Walls of Fame and Infamy

Walls do not presently enjoy a good reputation. As the physical manifestation of borders, they are despised, deplored and disparaged by that class of person for whom such things are symbols of backwardness, prejudice and intolerance…

And it is undoubtedly true that, historically, walls have a record that is far from unblemished.

They stood well at Troy, though to little gain. The walls of Jericho were renowned for their strength, yet fell to the sound of trumpets. Hadrian’s Wall was intended to stop the Scots ravaging England, and at that task it has patently failed. The English built Newcastle in a bid to trick the Scots into thinking there was nothing worth having down south. Yet still they came, the Stuarts and their ilk, marching through history a path of devastation which culminated in the premiership of Gordon Brown.

Where else? The Great Wall of China is impressive and much-loved, yet it didn’t save the Ming Dynasty from the Manchu invasion. The Berlin Wall was quite something, too, yet it crumbled (understandably) from the ignominy of having Ronald Reagan stand atop it. Jerusalem’s Western Wall has probably caused more war than it’s worth; the Athenian Long Walls certainly annoyed the Spartans, who dismantled them after they defeated the Athenian navy; the walls of Constantinople… etc.

Yet we at Escape Rooms remain fond of walls, not least because it is hard to lock people in rooms without them. (Unless they are mimes, as my colleague helpfully points out.)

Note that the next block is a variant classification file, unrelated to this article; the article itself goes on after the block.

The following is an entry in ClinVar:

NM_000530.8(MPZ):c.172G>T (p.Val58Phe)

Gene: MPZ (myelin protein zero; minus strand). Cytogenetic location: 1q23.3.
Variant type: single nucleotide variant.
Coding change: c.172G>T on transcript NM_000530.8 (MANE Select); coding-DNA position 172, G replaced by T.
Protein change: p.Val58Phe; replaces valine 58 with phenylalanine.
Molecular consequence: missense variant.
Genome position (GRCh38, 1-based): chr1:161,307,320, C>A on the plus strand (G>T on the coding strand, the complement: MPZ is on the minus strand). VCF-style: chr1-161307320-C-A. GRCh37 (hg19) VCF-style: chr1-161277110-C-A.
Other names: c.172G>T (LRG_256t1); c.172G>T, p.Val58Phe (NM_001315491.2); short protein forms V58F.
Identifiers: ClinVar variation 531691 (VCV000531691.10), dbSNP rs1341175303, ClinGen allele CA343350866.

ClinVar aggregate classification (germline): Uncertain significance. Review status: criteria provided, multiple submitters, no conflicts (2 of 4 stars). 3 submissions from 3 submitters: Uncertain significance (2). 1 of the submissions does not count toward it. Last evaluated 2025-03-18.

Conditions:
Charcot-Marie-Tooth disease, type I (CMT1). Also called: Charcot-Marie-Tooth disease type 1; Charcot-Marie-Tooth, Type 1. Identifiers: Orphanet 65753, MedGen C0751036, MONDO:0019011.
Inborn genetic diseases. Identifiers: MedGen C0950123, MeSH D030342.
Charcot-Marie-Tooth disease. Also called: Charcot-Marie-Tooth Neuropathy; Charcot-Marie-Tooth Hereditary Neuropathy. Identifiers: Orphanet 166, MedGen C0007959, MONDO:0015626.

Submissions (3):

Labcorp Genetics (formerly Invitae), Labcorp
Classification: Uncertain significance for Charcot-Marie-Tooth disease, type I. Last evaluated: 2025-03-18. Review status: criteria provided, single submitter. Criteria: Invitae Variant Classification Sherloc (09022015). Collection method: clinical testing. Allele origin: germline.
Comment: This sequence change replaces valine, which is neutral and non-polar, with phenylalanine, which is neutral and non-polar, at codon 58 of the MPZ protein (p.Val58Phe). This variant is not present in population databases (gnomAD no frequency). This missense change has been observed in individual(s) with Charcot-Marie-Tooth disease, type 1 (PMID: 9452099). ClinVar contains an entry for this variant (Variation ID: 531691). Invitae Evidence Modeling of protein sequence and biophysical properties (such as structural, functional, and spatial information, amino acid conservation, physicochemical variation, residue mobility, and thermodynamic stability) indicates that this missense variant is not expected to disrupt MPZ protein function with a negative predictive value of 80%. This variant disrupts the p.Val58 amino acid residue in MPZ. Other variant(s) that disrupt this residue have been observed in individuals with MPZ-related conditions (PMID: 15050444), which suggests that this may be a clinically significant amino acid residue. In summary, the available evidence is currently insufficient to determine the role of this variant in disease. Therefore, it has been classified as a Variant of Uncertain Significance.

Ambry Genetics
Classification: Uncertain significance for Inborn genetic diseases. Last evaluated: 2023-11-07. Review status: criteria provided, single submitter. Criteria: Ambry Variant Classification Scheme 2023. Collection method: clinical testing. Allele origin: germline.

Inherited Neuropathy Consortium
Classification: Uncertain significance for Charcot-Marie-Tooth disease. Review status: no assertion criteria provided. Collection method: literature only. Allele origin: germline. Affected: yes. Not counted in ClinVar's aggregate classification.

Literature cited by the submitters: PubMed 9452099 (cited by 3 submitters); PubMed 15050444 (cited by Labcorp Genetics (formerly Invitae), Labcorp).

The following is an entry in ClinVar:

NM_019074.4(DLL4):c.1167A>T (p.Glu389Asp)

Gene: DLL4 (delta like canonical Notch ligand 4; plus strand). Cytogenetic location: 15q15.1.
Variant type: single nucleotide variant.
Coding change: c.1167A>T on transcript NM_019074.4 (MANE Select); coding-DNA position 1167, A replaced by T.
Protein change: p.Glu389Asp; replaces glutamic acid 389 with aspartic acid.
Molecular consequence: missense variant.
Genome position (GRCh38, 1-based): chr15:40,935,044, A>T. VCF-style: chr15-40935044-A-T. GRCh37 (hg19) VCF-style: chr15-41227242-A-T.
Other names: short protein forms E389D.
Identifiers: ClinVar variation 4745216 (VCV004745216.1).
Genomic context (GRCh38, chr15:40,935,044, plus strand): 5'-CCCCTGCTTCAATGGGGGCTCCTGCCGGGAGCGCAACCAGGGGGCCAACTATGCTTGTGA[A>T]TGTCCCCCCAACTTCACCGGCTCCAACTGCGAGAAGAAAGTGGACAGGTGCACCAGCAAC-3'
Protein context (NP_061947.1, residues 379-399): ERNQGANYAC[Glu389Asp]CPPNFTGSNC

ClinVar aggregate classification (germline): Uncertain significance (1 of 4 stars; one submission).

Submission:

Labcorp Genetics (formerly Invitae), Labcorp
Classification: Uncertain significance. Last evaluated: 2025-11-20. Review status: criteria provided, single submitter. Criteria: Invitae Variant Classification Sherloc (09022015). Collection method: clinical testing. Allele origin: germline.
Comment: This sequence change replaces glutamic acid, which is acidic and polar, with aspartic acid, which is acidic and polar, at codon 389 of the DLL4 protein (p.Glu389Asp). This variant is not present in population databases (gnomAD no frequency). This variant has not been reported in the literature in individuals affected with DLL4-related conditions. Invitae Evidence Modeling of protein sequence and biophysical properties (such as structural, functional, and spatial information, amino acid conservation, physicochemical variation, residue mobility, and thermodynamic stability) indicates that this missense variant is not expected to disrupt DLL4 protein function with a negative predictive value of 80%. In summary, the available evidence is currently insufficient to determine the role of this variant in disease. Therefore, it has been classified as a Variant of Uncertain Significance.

That much is obvious. But we have another reason, too. At our London Bridge venue the walls are covered with the pictures and decorations of teams past; four-years’ worth of success staring down at us, and upon whatever plucky challenger makes a bid to join their exalted legions.

Success, however, is not easily won. Only 45% of teams who take on our games at London Bridge escape to tell the tale. Of that number, a smaller percentage still make it onto the walls of fame. Those who do have escaped, not only within an hour (which is difficult enough), but having used no more than 3 hints.

A hint, at our London Bridge venue, is something you have explicitly to ask for. We take a consensual approach to hints. And it constitutes your Game Master giving you between 60 and 70% of the solution to a particular puzzle. They are immensely useful to teams who are badly stuck or otherwise pressed for time.

To earn a place on the walls of fame, you can use no more than 3 hints. Should you escape having satisfied these criteria you will have earned your place. You will be given a black card, on which your picture shall be placed, and which you may decorate as you see fit, limited by the bounds of decency, of course.

Anyway, we like our walls. We are surrounded by happy faces. Indeed, we at Escape Rooms commend the idea to the President of the United States. Mr Trump, if you insist on building your wall, we feel it could use a human touch. We would be happy to franchise our idea and allow you to make use of it. For a modest fee.

Then your border wall could be festooned with the smiling faces of all the Mexicans who successfully scale it.

We eagerly await your response.

By Benjamin Mercer